[This article contains a table. Please see hardcopy of magazine or PDF.]
In that last line lies the mystery of the tournament. How could the second-favored team, captained by Lee Hazen and including Edgar Kaplan-Norman Kay, Lew Mathe-Don Krauss and Richard Walsh-John Swanson, finish so poorly? Hazen's wry explanation was, "We started off badly. After that our game fell off."
In trouble from the start, the Hazen team never shook off whatever hex China's dragons had cast. In the first session Swanson-Walsh were overwhelmed by a series of devastating experiences. To begin, they mistook the starting time and barely escaped a tardiness penalty. Then, play had hardly begun when a phone rang. An official picked it up and commanded, "No calls." Nevertheless, the phone rang again and again, and concentration was shattered. Meanwhile, Walsh and Swanson, having bid to a good contract, suddenly discovered that dummy had 14 cards—a mistake on the part of the recording staff, so no penalty was exacted. Then Walsh passed out of turn—one of 10 such mishaps because only the Chinese players were familiar with the markings of the leather wallets in which the hands were held. Still later these same unfamiliar wallets were responsible for the Hazenites making 25 hearts on the same deal. Walsh and Swanson bid six hearts, making seven. The cards were then somehow switched, and on the replay their teammates also bid six hearts and just made it. No other pair at the other four tables bid the slam, but of course the board was thrown out and in the ensuing confusion no substitute was ever replayed.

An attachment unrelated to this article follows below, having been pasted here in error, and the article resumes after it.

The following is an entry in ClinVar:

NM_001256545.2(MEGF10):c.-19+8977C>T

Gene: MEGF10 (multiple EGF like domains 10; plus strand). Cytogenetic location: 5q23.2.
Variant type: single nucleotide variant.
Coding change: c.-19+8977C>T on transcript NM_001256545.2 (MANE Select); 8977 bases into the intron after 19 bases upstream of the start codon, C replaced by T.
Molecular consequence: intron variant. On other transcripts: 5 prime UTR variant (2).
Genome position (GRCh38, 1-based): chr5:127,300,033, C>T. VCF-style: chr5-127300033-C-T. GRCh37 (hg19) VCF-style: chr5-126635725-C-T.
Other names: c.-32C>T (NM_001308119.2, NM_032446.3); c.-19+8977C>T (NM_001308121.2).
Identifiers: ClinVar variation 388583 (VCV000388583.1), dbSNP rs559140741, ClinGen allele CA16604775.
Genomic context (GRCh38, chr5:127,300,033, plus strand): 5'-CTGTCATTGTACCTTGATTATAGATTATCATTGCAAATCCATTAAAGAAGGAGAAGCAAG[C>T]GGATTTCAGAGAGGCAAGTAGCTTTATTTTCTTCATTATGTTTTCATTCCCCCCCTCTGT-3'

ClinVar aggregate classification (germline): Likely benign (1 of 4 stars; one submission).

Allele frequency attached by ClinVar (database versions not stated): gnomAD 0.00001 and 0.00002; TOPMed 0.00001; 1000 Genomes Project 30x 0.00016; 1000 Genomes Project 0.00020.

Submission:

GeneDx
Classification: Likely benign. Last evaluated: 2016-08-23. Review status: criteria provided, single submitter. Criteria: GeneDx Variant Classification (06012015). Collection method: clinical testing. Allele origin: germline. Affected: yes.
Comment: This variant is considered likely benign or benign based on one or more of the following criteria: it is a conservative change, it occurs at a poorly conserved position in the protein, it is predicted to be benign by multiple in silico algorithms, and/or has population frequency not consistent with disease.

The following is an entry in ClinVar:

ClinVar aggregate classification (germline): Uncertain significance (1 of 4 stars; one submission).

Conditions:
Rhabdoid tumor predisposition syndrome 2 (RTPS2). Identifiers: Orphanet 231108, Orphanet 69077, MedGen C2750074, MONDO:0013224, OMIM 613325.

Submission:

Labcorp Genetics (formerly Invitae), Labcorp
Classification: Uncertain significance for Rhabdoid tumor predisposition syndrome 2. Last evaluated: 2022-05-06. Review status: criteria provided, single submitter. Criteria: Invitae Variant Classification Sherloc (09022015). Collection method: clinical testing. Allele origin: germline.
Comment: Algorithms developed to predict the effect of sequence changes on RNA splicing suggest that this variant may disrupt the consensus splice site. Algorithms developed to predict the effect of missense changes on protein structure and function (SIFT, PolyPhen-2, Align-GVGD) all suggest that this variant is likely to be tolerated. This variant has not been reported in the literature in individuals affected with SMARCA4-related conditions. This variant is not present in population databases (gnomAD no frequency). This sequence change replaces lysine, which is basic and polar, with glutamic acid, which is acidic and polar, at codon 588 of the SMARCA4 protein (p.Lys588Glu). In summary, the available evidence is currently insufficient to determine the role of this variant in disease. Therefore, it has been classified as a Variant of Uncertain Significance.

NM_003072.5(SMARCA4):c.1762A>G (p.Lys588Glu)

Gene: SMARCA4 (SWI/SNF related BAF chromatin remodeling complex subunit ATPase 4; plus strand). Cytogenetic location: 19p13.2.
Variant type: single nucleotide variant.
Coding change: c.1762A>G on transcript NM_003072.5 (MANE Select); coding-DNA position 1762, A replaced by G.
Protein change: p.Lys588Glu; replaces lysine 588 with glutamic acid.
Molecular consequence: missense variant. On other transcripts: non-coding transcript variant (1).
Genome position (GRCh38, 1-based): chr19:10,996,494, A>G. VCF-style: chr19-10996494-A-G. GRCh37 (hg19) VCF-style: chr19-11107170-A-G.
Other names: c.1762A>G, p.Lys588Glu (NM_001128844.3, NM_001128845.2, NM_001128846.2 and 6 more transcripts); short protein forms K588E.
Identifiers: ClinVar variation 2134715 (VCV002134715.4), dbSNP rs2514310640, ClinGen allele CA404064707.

The Aussies, given an outside shot at the finals, did not quite make it, although they set several records of their own, including use of the first husband-wife pair in championship play—Jim and Norma Borin. Borin invariably says, "Thank you, darling," when his wife tables the dummy. The other Aussies sometimes employ the same words when partner puts down a dummy that is rather less than expected.
The French proved formidable, with Pierre Ja�s and Roger Tr�zel, three-time world champions, returning to action, backed by Henri Svarc with Jean Michel Boulenger and Jean-Marc Roudinesco with Jean-Louis Stoppa. In the qualifying rounds they beat the Aces twice, and were unbeaten in their first match against each of the other teams. For a while they led the field, so although the Aces were favored in the finals, they were no shoo-in.
The first 16 deals of the 128-board final produced some of the best bridge of the tournament. The Aces, with Eisenberg and Hamman resting, narrowly outpointed France's feared foursome of Ja�s-Tr�zel and Svarc-Boulenger 16-9. The Aces took command in the second half of the session, however, scoring 55 IMPs to 18 for a 44-IMP lead. France rallied several times thereafter, cutting the Aces' margin to less than 30 during each of the last three quarters, but lost it all back on each occasion before the session ended.
It was a weary band of bridge pilgrims that left Taipei, the players exhausted from 12 full days of competition and everyone worn to a frazzle by that unsolved mystery of the Orient: what is Room Service bringing next?